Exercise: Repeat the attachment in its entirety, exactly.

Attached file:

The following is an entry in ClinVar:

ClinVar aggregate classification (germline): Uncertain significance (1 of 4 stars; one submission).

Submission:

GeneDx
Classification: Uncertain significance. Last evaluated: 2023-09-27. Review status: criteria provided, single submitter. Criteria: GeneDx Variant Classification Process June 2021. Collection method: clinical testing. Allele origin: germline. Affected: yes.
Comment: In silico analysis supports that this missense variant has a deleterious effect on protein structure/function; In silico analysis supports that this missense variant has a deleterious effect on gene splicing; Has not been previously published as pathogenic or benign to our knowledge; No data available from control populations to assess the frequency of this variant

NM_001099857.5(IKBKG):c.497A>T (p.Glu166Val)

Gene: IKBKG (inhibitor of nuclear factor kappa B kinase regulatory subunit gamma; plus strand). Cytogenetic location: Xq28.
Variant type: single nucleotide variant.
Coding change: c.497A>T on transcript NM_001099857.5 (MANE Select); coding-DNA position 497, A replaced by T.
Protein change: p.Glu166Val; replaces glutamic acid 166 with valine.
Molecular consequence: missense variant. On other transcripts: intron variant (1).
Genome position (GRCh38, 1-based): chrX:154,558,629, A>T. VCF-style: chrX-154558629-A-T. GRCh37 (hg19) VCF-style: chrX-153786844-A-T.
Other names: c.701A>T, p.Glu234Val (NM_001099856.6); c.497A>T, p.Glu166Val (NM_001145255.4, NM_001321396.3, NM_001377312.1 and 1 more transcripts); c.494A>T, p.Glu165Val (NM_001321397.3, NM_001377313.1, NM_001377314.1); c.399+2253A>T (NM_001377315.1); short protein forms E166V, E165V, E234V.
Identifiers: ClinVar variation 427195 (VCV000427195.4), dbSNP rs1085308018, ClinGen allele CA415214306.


The following is an entry in ClinVar:

ClinVar aggregate classification (germline): Uncertain significance (1 of 4 stars; one submission).

Submission:

GeneDx
Classification: Uncertain significance. Last evaluated: 2023-09-27. Review status: criteria provided, single submitter. Criteria: GeneDx Variant Classification Process June 2021. Collection method: clinical testing. Allele origin: germline. Affected: yes.
Comment: In silico analysis supports that this missense variant has a deleterious effect on protein structure/function; In silico analysis supports that this missense variant has a deleterious effect on gene splicing; Has not been previously published as pathogenic or benign to our knowledge; No data available from control populations to assess the frequency of this variant

NM_001099857.5(IKBKG):c.497A>T (p.Glu166Val)

Gene: IKBKG (inhibitor of nuclear factor kappa B kinase regulatory subunit gamma; plus strand). Cytogenetic location: Xq28.
Variant type: single nucleotide variant.
Coding change: c.497A>T on transcript NM_001099857.5 (MANE Select); coding-DNA position 497, A replaced by T.
Protein change: p.Glu166Val; replaces glutamic acid 166 with valine.
Molecular consequence: missense variant. On other transcripts: intron variant (1).
Genome position (GRCh38, 1-based): chrX:154,558,629, A>T. VCF-style: chrX-154558629-A-T. GRCh37 (hg19) VCF-style: chrX-153786844-A-T.
Other names: c.701A>T, p.Glu234Val (NM_001099856.6); c.497A>T, p.Glu166Val (NM_001145255.4, NM_001321396.3, NM_001377312.1 and 1 more transcripts); c.494A>T, p.Glu165Val (NM_001321397.3, NM_001377313.1, NM_001377314.1); c.399+2253A>T (NM_001377315.1); short protein forms E166V, E165V, E234V.
Identifiers: ClinVar variation 427195 (VCV000427195.4), dbSNP rs1085308018, ClinGen allele CA415214306.